After Democrats’ great midterm election, the 2020 election could be a second consecutive Democratic wave. According to FiveThirtyEight’s forecasts, Joe Biden has an 84 in 100 chance of winning the presidential election, Democrats have a 68 in 100 chance of flipping the Senate and the party has a 94 in 100 chance of keeping the House.1 Altogether, there’s a 65 in 100 chance that Democrats will have full control of the federal government next year.
Democrats’ hopes — and Republicans’ fears — for another blue wave grew this week with the release of several polls that were among Biden’s best of the entire year. It’s hard to tell exactly why this is happening given all the news of the past couple weeks, but no matter how you slice it, it’s not good for President Trump. For instance, a national poll from CNN/SSRS gave Biden an eye-popping 16-point lead among likely voters. Monmouth University also gave Biden an 11-point lead in Pennsylvania in a high-turnout scenario and an 8-point lead in a low-turnout scenario. Quinnipiac University backed that up with its own Pennsylvania poll showing Biden up by 13 points, and added a Biden+11 Florida poll and a Biden+5 Iowa poll for good measure.
At the same time, some other high-quality pollsters produced more subdued results in a few key swing states, although they hardly qualify as good news for Trump. Siena College/New York Times Upshot put Biden at 45 percent and Trump at 44 percent in Ohio and gave Biden a 6-point edge in Nevada. And Marquette Law School, polling its home state of Wisconsin, returned a result of Biden 47 percent, Trump 42 percent. Those results in Ohio and Wisconsin are especially significant given Trump probably needs to win them in order to secure a second term.
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What to make of all these polls? Throw them in an average, of course. And FiveThirtyEight’s polling averages do suggest that Biden is widening his lead, although the degree varies depending on which state you look at. (Nationally, though, Biden has gone from a 7.3-point polling edge two weeks ago to a 9.4-point lead today.)
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The topline takeaway from this is that, spurred by the Quinnipiac polls, Biden’s lead has increased the most (from 1.6 points to 4.6 points) in Florida, which was previously one of the few bright spots on the map for Trump.
Biden has also further cemented his lead in Pennsylvania (where it went from 4.6 points to 6.9 points) and in swingy but oft-forgotten New Hampshire (thanks to several polls over the last couple weeks that have consistently given Biden an 8- to 12-point lead there).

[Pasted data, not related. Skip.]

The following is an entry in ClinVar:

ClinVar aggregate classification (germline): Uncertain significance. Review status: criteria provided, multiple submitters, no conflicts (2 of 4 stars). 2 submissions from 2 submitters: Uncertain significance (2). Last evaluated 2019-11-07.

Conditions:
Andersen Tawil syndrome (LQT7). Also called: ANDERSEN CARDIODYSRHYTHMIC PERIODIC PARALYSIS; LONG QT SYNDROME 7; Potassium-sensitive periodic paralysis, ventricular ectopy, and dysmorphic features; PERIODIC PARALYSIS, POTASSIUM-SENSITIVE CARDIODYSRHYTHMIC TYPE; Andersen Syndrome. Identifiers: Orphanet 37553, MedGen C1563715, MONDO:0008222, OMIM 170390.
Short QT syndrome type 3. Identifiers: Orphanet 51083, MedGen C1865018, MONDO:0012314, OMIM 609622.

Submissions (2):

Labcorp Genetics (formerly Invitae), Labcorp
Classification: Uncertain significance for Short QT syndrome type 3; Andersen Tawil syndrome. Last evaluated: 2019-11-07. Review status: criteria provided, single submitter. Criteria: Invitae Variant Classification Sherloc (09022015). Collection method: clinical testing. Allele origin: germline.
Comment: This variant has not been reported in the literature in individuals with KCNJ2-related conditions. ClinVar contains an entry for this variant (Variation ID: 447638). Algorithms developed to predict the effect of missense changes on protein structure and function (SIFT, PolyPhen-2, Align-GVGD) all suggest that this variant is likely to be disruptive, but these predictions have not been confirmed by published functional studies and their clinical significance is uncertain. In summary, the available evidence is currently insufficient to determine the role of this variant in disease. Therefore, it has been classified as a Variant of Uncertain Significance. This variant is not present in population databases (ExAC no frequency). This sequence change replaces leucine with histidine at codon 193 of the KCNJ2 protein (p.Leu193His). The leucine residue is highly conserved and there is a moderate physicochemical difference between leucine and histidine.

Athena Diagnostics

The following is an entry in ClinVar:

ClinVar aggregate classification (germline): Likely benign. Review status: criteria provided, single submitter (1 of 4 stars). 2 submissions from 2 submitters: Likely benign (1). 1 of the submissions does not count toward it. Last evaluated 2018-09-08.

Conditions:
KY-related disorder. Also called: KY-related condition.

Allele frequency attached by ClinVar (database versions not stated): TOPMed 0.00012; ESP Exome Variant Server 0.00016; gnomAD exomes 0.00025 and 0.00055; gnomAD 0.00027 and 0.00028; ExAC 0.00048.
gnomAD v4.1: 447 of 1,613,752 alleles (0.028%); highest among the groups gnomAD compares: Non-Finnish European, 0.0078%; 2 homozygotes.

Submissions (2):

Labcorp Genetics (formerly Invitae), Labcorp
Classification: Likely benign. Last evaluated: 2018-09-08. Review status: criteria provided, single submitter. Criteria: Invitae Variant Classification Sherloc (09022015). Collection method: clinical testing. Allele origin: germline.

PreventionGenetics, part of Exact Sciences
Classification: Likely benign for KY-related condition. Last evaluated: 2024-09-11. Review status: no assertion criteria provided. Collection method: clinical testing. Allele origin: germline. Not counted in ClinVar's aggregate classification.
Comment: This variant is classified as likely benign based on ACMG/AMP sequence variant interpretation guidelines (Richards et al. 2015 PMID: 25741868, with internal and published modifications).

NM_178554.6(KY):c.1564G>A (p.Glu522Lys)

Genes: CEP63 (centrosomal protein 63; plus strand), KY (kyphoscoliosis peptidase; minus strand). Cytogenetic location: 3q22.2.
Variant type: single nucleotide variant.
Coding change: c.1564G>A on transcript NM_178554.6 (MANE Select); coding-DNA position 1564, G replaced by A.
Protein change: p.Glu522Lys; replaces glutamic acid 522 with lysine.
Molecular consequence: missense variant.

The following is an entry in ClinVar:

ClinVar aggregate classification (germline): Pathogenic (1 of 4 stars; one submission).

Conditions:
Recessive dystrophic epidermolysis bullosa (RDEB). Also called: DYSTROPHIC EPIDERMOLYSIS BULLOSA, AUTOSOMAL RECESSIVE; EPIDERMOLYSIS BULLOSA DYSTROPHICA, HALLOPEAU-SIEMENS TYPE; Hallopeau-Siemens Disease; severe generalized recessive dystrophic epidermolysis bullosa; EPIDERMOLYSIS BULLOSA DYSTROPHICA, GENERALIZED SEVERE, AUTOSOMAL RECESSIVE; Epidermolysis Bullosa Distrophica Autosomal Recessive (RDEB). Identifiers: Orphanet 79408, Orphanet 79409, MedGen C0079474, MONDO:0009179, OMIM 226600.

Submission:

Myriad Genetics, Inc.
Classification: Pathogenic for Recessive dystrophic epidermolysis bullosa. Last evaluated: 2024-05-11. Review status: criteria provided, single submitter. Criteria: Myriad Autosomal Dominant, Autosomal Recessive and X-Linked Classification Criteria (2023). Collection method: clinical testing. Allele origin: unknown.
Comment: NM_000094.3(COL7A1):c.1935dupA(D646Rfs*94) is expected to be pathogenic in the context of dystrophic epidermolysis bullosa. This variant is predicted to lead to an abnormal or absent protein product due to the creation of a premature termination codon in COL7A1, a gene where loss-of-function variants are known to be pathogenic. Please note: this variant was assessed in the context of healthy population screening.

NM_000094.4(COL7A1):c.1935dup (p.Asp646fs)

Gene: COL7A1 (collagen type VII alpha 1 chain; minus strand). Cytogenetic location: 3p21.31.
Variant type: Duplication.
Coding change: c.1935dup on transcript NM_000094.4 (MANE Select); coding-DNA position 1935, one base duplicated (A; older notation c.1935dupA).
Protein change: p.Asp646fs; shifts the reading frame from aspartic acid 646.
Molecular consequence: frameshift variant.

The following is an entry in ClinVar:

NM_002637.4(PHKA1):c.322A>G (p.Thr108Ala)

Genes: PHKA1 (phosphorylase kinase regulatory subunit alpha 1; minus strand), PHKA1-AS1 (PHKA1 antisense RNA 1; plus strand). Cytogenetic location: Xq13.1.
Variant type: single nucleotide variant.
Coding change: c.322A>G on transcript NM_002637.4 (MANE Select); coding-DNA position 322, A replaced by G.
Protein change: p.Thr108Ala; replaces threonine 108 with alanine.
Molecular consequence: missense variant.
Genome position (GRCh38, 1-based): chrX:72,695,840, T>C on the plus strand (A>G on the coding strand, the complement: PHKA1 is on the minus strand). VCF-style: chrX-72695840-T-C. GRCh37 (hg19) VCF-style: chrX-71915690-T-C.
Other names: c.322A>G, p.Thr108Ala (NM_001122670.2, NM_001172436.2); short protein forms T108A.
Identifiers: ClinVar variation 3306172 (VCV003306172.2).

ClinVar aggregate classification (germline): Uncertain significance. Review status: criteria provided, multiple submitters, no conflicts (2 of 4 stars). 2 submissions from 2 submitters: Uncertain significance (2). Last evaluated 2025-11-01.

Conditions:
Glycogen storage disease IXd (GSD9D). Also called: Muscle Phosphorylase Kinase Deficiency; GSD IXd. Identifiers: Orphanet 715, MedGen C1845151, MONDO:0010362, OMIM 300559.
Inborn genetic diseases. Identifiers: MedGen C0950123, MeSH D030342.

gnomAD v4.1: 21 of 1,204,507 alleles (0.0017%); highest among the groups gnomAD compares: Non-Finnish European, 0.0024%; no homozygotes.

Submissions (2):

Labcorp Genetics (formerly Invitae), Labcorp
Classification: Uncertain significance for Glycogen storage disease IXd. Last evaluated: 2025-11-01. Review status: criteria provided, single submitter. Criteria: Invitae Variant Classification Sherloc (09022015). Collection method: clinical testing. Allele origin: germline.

However, several states haven’t seen the same kind of shift, including Michigan and Wisconsin, whose demographics are similar to Pennsylvania’s yet whose polling has not seemed to improve for Biden. However, the fact that Michigan and Wisconsin polling has stayed still while Pennsylvania’s has zagged toward Biden has brought its polling average more in line with those two states’ — right around Biden+7 or Biden+8. So the recent movement in Pennsylvania may just be correcting an anomaly from August and September when Pennsylvania polls were oddly weak for Biden.
In tandem with his polling bump, Biden’s odds of winning are up, too. Here is a graph of our national forecast over time:
And here’s how the race has changed in Pennsylvania, the likeliest tipping-point state in the Electoral College:
Before you overreact to these trends, though, remember that momentum doesn’t exist in general elections. This could be the beginning of Biden running away with the election … or it could be a temporary, post-debate sugar high for Biden. To take a high-profile, recent example, Hillary Clinton had an average 6.9-point national polling lead and an 88 in 100 chance to win the election on Oct. 17, 2016 — at the height of the anti-Trump backlash after the Access Hollywood tape — but fell back down to 3.9 points and a 71 in 100 chance by Election Day. Historically, trends are just as likely to revert to the mean as they are to continue.
That said, “reverting to the mean” this year might mean returning to the 7-point or so national lead that Biden held throughout September — and if he maintains that kind of lead on Election Day, he’ll be an overwhelming favorite to win the election, even with Trump’s Electoral College advantage.
In addition, because the pandemic has increased the popularity of mail voting, people are voting earlier than ever this year — at least 5.6 million votes have already been cast nationwide. So that throws yet another wrench into the equation: Even if there’s a sudden tightening in the last week or two before the election, it may not matter as much as it did in 2016 — a large chunk of votes will already have been banked at a time when Biden was flying high.